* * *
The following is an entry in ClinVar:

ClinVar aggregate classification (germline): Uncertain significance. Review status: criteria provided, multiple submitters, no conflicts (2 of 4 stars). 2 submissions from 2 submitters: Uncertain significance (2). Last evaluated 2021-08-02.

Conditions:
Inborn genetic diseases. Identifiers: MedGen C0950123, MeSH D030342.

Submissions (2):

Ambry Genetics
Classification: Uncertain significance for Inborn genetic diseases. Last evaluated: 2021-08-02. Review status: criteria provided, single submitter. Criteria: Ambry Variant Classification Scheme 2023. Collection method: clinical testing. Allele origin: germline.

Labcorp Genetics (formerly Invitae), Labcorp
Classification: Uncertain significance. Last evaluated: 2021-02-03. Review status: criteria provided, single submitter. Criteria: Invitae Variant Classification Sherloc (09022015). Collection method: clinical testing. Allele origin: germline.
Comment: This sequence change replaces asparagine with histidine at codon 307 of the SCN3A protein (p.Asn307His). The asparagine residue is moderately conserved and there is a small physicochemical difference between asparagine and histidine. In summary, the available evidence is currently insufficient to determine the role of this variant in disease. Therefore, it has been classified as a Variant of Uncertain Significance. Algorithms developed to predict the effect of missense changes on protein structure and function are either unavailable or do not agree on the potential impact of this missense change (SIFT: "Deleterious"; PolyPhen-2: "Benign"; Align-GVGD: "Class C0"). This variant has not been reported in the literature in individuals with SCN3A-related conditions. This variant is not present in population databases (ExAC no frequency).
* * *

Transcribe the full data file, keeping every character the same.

The following is an entry in ClinVar:

ClinVar aggregate classification (germline): Uncertain significance. Review status: criteria provided, multiple submitters, no conflicts (2 of 4 stars). 2 submissions from 2 submitters: Uncertain significance (2). Last evaluated 2021-08-02.

Conditions:
Inborn genetic diseases. Identifiers: MedGen C0950123, MeSH D030342.

Submissions (2):

Ambry Genetics
Classification: Uncertain significance for Inborn genetic diseases. Last evaluated: 2021-08-02. Review status: criteria provided, single submitter. Criteria: Ambry Variant Classification Scheme 2023. Collection method: clinical testing. Allele origin: germline.

Labcorp Genetics (formerly Invitae), Labcorp
Classification: Uncertain significance. Last evaluated: 2021-02-03. Review status: criteria provided, single submitter. Criteria: Invitae Variant Classification Sherloc (09022015). Collection method: clinical testing. Allele origin: germline.
Comment: This sequence change replaces asparagine with histidine at codon 307 of the SCN3A protein (p.Asn307His). The asparagine residue is moderately conserved and there is a small physicochemical difference between asparagine and histidine. In summary, the available evidence is currently insufficient to determine the role of this variant in disease. Therefore, it has been classified as a Variant of Uncertain Significance. Algorithms developed to predict the effect of missense changes on protein structure and function are either unavailable or do not agree on the potential impact of this missense change (SIFT: "Deleterious"; PolyPhen-2: "Benign"; Align-GVGD: "Class C0"). This variant has not been reported in the literature in individuals with SCN3A-related conditions. This variant is not present in population databases (ExAC no frequency).